“Adults living alone now account for nearly 30 percent of American households,” says the AARP in its report Making Room, Housing for a Changing America. “Deeply rooted zoning regulations that have long favored the standard single-family home make it difficult for alternatives to materialize.”

But in 2017, El Paso County, recognizing the skyrocketing cost of housing disproportionately affects both young and old, stepped to the cutting edge of this issue by amending zoning codes to permit the use of tiny homes and recreational vehicles (RVs) as long-term residences.

Recreational Vehicle Park (RVP) zoning districts were created and time limits on living in RVs in those districts were removed.

Tiny houses have to meet the same national construction standards as RVs or be certified by a professional structural engineer. They are allowed in any zoning district that permits the use of a mobile home, which includes in Cole’s case, the RR-5 district his property is in. But RVs are not permitted in that district.

One condition for tiny homes is that they cannot have either water or sewage storage and must be hooked up to utilities just as a larger house would.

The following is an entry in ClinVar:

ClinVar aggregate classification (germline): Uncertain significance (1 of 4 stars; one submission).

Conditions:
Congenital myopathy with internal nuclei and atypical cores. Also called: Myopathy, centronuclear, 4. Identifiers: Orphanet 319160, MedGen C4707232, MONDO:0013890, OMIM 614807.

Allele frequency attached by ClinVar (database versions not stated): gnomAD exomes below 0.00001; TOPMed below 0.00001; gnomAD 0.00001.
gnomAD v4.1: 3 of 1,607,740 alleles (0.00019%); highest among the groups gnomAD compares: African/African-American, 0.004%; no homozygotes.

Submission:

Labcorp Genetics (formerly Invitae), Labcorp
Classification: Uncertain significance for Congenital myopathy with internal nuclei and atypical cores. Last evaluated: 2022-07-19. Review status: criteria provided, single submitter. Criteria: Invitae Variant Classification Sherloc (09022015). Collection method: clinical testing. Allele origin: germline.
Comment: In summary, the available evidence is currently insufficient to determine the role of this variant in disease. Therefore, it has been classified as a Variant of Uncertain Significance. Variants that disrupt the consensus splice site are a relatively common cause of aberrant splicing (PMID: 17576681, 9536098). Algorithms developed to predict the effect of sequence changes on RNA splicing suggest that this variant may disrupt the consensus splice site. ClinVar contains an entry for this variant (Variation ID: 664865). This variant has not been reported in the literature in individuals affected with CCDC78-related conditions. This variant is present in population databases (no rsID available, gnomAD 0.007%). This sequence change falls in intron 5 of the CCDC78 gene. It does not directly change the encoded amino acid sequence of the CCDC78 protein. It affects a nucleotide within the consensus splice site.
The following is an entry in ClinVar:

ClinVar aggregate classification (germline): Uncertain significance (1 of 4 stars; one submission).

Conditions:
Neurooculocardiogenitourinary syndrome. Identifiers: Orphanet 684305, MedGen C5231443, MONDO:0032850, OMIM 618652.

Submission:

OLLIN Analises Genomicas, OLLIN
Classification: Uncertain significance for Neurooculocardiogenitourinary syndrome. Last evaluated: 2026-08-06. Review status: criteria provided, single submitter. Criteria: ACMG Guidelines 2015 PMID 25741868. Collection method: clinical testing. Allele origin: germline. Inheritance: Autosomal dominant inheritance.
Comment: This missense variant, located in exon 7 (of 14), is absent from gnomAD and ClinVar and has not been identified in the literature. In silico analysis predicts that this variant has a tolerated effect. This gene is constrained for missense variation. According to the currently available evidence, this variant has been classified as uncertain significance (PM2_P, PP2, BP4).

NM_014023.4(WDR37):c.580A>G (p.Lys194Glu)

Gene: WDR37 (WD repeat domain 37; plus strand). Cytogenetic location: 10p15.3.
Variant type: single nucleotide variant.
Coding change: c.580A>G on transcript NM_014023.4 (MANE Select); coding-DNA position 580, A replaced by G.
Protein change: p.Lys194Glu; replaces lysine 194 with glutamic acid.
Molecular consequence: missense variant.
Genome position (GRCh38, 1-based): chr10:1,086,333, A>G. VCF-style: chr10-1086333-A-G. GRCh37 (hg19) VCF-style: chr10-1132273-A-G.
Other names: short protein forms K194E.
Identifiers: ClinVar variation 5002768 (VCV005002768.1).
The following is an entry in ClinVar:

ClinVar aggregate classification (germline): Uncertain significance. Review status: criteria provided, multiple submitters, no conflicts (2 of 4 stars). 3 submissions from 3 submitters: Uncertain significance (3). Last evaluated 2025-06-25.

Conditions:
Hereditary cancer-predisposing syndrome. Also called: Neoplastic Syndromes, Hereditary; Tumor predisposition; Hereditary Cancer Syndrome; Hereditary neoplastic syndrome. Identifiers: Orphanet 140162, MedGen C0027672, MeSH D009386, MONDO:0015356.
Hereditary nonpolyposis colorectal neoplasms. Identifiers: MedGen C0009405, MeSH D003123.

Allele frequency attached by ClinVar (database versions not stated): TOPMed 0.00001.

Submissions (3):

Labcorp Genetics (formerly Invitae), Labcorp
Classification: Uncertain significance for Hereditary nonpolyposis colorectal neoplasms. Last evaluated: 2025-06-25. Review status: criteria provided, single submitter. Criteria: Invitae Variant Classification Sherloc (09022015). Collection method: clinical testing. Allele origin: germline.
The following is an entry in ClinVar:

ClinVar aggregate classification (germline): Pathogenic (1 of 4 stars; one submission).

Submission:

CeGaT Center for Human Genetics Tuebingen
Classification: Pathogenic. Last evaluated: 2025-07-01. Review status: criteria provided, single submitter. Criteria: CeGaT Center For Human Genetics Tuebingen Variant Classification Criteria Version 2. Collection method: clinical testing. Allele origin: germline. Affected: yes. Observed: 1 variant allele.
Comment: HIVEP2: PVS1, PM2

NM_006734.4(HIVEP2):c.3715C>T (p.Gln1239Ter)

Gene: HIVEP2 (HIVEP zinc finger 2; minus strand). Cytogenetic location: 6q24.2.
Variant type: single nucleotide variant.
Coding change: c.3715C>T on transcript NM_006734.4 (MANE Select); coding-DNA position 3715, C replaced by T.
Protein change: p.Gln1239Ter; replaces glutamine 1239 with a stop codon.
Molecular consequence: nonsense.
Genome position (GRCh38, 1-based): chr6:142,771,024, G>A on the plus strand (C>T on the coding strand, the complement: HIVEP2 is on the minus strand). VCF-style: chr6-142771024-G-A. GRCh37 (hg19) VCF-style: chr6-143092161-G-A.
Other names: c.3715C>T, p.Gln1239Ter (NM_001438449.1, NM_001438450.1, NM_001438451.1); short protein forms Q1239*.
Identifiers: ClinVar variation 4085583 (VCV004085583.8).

Another condition is that the exterior of a tiny house must “Be finished on all sides with finished wood panel siding, vinyl siding, brick or stone veneer siding, stucco finish siding, other architecturally finished veneer, or with other types of siding as approved by the PCD Director.”

In other words, a tiny home has to have the same aesthetics as a normal house and can’t have water or sewer tanks.

Recreational vehicles like Cole’s trailer have water and sewer tanks, but Cole’s trailer is connected to approved septic, water and electrical systems just as it would be in a RPV zoning district where its use as a residence is allowed on a long-term basis.

Lonnie Cole’s house under construction.

That, and the fact that their trailer doesn’t look like a normal house, appear to be the only differences between a legal tiny home primary residence and his trailer, which is being used temporarily while he constructs his home.

Cole said he has not heard any complaints from his neighbors about his trailer.

Cole is upset that he tried to do the right thing by applying for a temporary residence permit and that the determination by the County that he has not made substantial progress is untrue.

Cole said, “What threat to public health, safety or welfare does my trailer pose? I just want to stay on site until I can get a certificate of occupancy to move into the house.”

Cole thinks it unreasonable to deny him permission based on an arbitrary determination of “no substantial progress” in completing his home. “We’re putting the siding on now,” he told Commissioners at the hearing. “But they are 30-foot steel panels and it’s difficult to handle them when the wind blows.”

Cole told Commissioners he expects to be able to move in within six months, but Commissioners voted to give him only three months to find somewhere else to live.